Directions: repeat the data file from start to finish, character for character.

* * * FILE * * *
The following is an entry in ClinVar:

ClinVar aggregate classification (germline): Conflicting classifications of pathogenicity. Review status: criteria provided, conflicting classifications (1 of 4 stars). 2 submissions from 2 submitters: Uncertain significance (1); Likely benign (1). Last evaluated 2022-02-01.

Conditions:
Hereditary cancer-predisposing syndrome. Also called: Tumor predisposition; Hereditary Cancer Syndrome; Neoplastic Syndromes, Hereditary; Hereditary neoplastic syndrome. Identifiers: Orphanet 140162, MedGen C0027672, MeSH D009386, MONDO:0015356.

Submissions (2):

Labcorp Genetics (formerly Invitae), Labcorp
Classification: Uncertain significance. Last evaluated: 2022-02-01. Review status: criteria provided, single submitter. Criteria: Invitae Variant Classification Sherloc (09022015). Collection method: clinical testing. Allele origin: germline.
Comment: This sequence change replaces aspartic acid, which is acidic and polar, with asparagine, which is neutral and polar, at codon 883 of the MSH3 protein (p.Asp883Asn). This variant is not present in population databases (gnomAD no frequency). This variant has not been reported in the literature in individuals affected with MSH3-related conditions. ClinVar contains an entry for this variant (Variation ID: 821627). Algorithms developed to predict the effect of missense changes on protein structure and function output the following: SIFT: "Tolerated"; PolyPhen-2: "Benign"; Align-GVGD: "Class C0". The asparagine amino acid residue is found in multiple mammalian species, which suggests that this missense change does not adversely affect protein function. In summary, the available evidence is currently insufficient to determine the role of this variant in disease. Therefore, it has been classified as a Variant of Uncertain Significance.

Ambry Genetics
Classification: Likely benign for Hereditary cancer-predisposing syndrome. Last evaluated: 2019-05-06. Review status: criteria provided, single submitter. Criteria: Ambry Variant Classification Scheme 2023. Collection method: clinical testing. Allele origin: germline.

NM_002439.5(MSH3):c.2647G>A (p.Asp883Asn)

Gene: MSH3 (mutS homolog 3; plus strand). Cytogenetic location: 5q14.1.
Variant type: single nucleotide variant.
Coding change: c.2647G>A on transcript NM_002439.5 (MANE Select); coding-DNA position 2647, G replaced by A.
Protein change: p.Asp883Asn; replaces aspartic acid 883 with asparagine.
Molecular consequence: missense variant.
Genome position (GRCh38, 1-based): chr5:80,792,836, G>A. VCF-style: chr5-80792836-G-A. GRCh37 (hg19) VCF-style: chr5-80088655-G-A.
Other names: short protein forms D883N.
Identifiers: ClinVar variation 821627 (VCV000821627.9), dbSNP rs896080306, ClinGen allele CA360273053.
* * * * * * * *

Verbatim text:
The following is an entry in ClinVar:

ClinVar aggregate classification (germline): Conflicting classifications of pathogenicity. Review status: criteria provided, conflicting classifications (1 of 4 stars). 2 submissions from 2 submitters: Uncertain significance (1); Likely benign (1). Last evaluated 2022-02-01.

Conditions:
Hereditary cancer-predisposing syndrome. Also called: Tumor predisposition; Hereditary Cancer Syndrome; Neoplastic Syndromes, Hereditary; Hereditary neoplastic syndrome. Identifiers: Orphanet 140162, MedGen C0027672, MeSH D009386, MONDO:0015356.

Submissions (2):

Labcorp Genetics (formerly Invitae), Labcorp
Classification: Uncertain significance. Last evaluated: 2022-02-01. Review status: criteria provided, single submitter. Criteria: Invitae Variant Classification Sherloc (09022015). Collection method: clinical testing. Allele origin: germline.
Comment: This sequence change replaces aspartic acid, which is acidic and polar, with asparagine, which is neutral and polar, at codon 883 of the MSH3 protein (p.Asp883Asn). This variant is not present in population databases (gnomAD no frequency). This variant has not been reported in the literature in individuals affected with MSH3-related conditions. ClinVar contains an entry for this variant (Variation ID: 821627). Algorithms developed to predict the effect of missense changes on protein structure and function output the following: SIFT: "Tolerated"; PolyPhen-2: "Benign"; Align-GVGD: "Class C0". The asparagine amino acid residue is found in multiple mammalian species, which suggests that this missense change does not adversely affect protein function. In summary, the available evidence is currently insufficient to determine the role of this variant in disease. Therefore, it has been classified as a Variant of Uncertain Significance.

Ambry Genetics
Classification: Likely benign for Hereditary cancer-predisposing syndrome. Last evaluated: 2019-05-06. Review status: criteria provided, single submitter. Criteria: Ambry Variant Classification Scheme 2023. Collection method: clinical testing. Allele origin: germline.

NM_002439.5(MSH3):c.2647G>A (p.Asp883Asn)

Gene: MSH3 (mutS homolog 3; plus strand). Cytogenetic location: 5q14.1.
Variant type: single nucleotide variant.
Coding change: c.2647G>A on transcript NM_002439.5 (MANE Select); coding-DNA position 2647, G replaced by A.
Protein change: p.Asp883Asn; replaces aspartic acid 883 with asparagine.
Molecular consequence: missense variant.
Genome position (GRCh38, 1-based): chr5:80,792,836, G>A. VCF-style: chr5-80792836-G-A. GRCh37 (hg19) VCF-style: chr5-80088655-G-A.
Other names: short protein forms D883N.
Identifiers: ClinVar variation 821627 (VCV000821627.9), dbSNP rs896080306, ClinGen allele CA360273053.